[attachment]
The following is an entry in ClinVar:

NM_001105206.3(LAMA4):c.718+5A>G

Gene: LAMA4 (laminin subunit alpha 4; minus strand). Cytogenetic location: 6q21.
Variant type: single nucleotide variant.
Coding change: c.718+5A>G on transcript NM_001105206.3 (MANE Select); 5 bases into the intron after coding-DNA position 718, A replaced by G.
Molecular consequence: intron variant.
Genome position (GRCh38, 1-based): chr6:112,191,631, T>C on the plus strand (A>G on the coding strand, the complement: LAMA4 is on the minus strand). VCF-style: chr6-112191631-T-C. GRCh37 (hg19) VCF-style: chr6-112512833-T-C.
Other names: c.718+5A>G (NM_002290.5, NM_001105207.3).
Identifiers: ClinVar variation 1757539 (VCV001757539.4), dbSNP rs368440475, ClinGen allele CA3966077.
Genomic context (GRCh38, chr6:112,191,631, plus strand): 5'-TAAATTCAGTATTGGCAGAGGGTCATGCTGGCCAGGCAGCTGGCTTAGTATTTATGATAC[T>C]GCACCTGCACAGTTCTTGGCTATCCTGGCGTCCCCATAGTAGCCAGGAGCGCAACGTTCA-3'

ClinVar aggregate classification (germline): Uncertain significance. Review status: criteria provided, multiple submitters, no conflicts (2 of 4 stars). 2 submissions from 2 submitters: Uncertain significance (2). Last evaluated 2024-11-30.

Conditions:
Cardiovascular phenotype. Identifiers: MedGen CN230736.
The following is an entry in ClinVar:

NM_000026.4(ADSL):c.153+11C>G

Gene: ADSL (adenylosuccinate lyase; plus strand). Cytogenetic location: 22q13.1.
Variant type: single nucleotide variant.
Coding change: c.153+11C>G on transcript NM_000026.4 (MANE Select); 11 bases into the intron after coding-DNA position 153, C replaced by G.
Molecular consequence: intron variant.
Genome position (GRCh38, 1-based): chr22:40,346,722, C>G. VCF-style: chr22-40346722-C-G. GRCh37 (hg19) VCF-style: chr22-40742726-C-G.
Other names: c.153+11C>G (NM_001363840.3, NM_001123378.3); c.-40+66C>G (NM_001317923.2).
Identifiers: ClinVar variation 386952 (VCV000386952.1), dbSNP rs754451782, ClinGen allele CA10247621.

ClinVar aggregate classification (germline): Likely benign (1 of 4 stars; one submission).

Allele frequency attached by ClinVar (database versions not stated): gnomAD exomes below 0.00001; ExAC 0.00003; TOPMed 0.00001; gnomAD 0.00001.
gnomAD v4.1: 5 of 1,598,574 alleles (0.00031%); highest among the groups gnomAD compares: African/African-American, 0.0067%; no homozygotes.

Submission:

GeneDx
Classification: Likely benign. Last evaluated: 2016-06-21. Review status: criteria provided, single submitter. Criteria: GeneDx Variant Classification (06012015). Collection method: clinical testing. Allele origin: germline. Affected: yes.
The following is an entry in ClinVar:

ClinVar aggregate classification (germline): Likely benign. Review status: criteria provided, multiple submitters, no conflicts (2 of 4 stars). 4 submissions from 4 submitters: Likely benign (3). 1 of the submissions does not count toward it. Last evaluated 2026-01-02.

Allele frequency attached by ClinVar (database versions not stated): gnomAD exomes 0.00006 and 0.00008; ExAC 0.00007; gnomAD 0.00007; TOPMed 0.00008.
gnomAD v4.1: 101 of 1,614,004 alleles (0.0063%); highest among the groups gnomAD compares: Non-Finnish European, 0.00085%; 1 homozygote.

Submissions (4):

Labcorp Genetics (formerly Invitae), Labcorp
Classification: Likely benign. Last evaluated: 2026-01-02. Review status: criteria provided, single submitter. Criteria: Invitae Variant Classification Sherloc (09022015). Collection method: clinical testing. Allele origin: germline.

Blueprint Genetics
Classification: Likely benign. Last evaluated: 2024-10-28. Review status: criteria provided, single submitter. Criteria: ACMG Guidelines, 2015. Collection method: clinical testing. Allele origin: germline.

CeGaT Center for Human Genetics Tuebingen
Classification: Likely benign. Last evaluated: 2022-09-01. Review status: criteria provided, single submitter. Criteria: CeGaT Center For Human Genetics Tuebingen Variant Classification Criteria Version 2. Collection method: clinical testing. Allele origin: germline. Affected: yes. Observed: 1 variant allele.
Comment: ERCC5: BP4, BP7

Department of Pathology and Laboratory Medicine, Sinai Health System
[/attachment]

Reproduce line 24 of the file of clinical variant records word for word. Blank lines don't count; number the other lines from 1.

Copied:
Allele frequency attached by ClinVar (database versions not stated): gnomAD exomes below 0.00001; ExAC 0.00003; TOPMed 0.00001; gnomAD 0.00001.